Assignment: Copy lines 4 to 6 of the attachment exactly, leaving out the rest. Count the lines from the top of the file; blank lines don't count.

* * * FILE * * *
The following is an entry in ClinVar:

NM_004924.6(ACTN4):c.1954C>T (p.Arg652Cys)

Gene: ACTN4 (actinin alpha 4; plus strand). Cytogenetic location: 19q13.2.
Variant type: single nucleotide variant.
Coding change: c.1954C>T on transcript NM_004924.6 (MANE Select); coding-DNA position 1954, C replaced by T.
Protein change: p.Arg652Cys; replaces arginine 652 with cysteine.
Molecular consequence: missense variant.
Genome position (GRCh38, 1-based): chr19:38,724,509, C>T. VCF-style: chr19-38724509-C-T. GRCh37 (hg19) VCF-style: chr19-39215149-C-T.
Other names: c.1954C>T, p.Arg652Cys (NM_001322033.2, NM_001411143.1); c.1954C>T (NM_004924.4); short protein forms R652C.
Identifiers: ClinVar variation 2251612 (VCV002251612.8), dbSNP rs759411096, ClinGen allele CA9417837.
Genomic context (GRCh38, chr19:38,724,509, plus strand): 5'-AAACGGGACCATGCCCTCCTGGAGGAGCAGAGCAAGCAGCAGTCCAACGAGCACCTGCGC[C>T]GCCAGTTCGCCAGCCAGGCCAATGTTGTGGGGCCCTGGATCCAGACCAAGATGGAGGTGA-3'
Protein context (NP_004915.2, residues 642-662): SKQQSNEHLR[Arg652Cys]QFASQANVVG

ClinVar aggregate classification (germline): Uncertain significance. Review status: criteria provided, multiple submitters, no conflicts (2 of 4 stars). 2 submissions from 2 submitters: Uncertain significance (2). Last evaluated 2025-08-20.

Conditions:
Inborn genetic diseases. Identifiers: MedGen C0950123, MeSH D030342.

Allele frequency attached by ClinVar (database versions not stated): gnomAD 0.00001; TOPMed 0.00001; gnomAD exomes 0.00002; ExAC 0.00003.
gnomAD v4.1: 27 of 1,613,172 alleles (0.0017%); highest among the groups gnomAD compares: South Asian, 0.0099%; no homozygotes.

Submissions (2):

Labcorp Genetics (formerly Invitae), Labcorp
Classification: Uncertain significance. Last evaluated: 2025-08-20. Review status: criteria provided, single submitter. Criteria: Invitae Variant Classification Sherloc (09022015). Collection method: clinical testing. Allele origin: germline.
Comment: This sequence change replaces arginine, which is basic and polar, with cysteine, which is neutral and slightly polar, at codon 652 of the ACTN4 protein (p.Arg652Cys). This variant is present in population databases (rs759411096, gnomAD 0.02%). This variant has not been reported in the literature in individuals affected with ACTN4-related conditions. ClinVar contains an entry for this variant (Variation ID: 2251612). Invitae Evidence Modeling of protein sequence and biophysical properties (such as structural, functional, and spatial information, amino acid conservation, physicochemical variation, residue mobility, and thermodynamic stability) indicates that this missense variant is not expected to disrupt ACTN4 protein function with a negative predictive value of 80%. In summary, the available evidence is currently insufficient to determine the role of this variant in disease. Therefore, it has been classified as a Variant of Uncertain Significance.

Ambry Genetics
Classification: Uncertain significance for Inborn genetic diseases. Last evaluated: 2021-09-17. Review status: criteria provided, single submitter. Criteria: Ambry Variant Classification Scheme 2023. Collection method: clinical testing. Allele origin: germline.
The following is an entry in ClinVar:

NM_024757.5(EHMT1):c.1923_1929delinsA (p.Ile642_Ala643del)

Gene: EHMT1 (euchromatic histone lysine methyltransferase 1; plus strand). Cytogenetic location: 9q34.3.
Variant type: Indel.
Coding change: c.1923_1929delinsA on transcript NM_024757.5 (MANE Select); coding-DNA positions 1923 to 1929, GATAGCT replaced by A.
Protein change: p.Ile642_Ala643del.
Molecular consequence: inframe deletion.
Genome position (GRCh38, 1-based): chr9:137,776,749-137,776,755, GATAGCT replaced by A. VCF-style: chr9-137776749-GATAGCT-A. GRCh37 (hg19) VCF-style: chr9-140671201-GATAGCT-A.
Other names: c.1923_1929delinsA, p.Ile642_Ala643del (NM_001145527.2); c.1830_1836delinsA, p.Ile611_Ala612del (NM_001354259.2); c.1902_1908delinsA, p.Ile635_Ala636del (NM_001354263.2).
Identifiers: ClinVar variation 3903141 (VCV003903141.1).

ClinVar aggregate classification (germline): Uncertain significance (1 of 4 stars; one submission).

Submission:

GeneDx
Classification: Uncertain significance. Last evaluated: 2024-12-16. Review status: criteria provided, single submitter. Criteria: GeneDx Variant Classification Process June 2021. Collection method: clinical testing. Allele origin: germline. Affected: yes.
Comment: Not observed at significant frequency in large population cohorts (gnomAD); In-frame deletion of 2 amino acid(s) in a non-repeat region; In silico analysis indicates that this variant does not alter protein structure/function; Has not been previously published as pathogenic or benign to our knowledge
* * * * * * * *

Variant type: single nucleotide variant.
Coding change: c.1954C>T on transcript NM_004924.6 (MANE Select); coding-DNA position 1954, C replaced by T.
Protein change: p.Arg652Cys; replaces arginine 652 with cysteine.